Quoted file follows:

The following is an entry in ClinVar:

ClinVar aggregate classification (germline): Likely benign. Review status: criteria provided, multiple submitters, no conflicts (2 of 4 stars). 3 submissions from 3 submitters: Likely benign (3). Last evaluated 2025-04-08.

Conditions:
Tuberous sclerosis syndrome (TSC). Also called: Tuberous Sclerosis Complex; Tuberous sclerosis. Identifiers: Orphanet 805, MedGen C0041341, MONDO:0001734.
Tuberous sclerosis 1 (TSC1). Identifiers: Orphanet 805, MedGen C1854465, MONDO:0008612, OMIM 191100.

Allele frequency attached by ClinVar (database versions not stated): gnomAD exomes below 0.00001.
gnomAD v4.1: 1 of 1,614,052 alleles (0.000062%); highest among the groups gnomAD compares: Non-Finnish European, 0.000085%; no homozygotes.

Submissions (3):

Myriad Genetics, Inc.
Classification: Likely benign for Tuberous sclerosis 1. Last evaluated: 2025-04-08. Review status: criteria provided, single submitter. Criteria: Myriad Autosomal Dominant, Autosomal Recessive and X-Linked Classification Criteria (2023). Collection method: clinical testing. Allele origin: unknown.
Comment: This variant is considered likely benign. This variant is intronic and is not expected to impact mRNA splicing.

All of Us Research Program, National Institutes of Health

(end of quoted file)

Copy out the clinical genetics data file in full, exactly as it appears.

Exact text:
The following is an entry in ClinVar:

ClinVar aggregate classification (germline): Likely benign. Review status: criteria provided, multiple submitters, no conflicts (2 of 4 stars). 3 submissions from 3 submitters: Likely benign (3). Last evaluated 2025-04-08.

Conditions:
Tuberous sclerosis syndrome (TSC). Also called: Tuberous Sclerosis Complex; Tuberous sclerosis. Identifiers: Orphanet 805, MedGen C0041341, MONDO:0001734.
Tuberous sclerosis 1 (TSC1). Identifiers: Orphanet 805, MedGen C1854465, MONDO:0008612, OMIM 191100.

Allele frequency attached by ClinVar (database versions not stated): gnomAD exomes below 0.00001.
gnomAD v4.1: 1 of 1,614,052 alleles (0.000062%); highest among the groups gnomAD compares: Non-Finnish European, 0.000085%; no homozygotes.

Submissions (3):

Myriad Genetics, Inc.
Classification: Likely benign for Tuberous sclerosis 1. Last evaluated: 2025-04-08. Review status: criteria provided, single submitter. Criteria: Myriad Autosomal Dominant, Autosomal Recessive and X-Linked Classification Criteria (2023). Collection method: clinical testing. Allele origin: unknown.
Comment: This variant is considered likely benign. This variant is intronic and is not expected to impact mRNA splicing.

All of Us Research Program, National Institutes of Health